We call this the post-exilic period, and that’s when this Book V was compiled. All of that is important because the opening Psalm in Book V—this Psalm 107—is all about the exiles returning from Babylon and from their points of dispersion back to Jerusalem. They have been redeemed, rescued, and they are full of triumphant joy.

God has changed things for them, and they are full of thanksgiving. Think of the many times God has changed your outlook, your attitude, your circumstances, your life. This is a psalm of praise to the God who changes things.

The Theme of Psalm 107 (verses 1-3)

The first verses give us the theme:

Give thanks to the Lord, for he is good;
    his love endures forever.

Let the redeemed of the Lord tell their story—
    those he redeemed from the hand of the foe,
those he gathered from the lands,
    from east and west, from north and south.

Notice the first two words: Give thanks! There is nothing that helps us psychologically in a crisis or in any confusion like stopping to discover how we can thank God, even in the moment. I want to suggest something if you need a personal Bible study aimed at building up your morals. Take a colored pencil and begin reading through the book of Psalms. There are 150 Psalms, but if you take three of them a day you can complete this study in about six weeks. Read each Psalm carefully, looking for anytime you see the words thank, thanks, thanksgiving, thankful, or grateful. Color those verses. You may want to make a list of them. You’ll find about thirty verses all together. These thanksgiving verses begin in Psalm 7 and go to Psalm 147. Then you can take those verses and systematize them. For example, some of them point out the things for which we’re thankful. Other verses tell us how to express our thanksgiving. And so on.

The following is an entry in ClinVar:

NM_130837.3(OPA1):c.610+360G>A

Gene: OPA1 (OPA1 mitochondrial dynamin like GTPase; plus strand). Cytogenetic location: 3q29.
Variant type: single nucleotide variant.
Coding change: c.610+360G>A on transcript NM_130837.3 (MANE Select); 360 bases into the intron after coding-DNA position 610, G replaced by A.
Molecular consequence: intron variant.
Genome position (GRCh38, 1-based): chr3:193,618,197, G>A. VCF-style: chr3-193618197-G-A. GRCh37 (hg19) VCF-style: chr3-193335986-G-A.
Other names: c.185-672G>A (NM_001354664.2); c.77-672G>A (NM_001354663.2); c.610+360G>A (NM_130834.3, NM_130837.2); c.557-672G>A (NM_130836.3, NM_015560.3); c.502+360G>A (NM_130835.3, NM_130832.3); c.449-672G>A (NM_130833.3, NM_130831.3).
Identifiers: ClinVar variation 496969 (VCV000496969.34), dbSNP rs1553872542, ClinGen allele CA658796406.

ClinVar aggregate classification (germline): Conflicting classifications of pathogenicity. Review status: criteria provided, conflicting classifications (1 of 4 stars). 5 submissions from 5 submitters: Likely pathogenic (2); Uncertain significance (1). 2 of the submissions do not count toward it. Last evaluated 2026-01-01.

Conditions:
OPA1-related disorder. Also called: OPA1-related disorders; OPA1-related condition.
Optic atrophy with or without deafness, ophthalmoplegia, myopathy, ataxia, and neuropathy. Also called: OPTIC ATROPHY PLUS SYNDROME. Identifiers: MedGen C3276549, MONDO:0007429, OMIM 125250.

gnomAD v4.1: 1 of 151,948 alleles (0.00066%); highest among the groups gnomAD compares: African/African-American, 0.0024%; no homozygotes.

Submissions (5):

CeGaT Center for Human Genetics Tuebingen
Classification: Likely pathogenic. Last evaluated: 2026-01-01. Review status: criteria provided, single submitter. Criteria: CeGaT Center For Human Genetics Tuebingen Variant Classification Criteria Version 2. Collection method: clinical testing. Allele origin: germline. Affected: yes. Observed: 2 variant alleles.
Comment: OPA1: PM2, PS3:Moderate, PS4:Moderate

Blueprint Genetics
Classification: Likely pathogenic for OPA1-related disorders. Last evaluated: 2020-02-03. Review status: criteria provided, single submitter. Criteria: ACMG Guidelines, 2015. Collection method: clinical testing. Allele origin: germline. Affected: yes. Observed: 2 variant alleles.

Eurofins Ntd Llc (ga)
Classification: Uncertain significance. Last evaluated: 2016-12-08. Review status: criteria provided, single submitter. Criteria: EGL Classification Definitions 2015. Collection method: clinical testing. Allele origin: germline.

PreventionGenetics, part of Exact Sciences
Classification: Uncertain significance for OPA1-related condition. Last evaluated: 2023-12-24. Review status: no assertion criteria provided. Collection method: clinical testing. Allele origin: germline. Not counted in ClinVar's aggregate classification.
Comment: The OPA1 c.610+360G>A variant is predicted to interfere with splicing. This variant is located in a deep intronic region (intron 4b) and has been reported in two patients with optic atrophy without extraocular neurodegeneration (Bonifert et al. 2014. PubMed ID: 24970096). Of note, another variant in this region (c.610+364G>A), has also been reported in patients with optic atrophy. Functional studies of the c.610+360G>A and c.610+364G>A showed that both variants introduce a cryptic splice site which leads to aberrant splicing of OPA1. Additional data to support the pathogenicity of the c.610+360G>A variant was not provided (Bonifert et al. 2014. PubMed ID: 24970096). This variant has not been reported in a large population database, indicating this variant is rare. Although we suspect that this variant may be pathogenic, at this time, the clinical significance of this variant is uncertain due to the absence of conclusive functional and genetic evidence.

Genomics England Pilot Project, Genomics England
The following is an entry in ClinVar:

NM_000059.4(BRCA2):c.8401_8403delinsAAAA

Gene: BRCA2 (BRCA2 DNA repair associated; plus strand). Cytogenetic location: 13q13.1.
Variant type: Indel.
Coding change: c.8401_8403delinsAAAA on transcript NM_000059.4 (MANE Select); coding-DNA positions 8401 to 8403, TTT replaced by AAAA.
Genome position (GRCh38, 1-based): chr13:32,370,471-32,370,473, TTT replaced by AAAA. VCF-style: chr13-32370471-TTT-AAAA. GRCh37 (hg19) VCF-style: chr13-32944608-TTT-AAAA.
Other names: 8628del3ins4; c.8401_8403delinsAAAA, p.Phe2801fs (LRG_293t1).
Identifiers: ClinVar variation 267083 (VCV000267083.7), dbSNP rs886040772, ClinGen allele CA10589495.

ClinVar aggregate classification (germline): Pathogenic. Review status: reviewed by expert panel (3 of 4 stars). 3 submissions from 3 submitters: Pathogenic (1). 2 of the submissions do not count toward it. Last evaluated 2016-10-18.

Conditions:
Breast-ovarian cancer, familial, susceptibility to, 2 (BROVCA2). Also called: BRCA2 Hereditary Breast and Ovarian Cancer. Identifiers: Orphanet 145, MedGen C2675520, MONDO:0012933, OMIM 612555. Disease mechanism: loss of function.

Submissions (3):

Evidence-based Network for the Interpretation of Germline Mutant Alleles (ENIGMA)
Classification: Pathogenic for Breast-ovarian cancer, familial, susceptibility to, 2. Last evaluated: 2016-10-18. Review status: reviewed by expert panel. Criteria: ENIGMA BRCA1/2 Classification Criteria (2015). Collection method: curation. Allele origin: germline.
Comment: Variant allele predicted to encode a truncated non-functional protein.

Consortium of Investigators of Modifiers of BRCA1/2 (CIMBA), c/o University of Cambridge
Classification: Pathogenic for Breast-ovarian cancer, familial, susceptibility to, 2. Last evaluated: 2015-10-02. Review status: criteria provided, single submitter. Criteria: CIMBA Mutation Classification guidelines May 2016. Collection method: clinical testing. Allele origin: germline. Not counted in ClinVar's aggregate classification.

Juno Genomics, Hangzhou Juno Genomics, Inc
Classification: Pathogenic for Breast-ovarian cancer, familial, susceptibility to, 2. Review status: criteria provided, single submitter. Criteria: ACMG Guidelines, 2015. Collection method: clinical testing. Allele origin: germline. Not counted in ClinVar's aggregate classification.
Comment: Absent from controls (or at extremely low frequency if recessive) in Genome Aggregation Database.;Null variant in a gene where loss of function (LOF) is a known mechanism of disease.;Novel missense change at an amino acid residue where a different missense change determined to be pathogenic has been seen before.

If you still need some encouragement, or if the book of Psalms is too big for you to tackle at first, you can do the same thing with the book of Colossians. You’ll find that pouring yourself into a study like this will have a powerful influence over your personality, over your feelings and attitudes and worship. 

That’s how Psalm 107 starts out: O give thanks to the Lord.

Why? For three reasons: He is good. He is loving. And He is eternal: Give thanks to the Lord, for he is good; his love endures forever.

Verse 2 says: Let the redeemed of the Lord tell their story.

I grew up hearing this verse quoted very often at church. In the old translations, it says, “Let the redeemed of the Lord say so.” We sometimes had testimony services on Sunday nights in which Preacher Floyd said, “Does anyone have a testimony tonight? Has the Lord done something in your life? Let the redeemed of the Lord say so.”

And people always began standing up and sharing.

But in Psalm 107 notice to whom the invitation is given: Let the redeemed of the Lord tell their story—those he redeemed from the hand of the foe, those he gathered from the lands, from east and west, from north and south.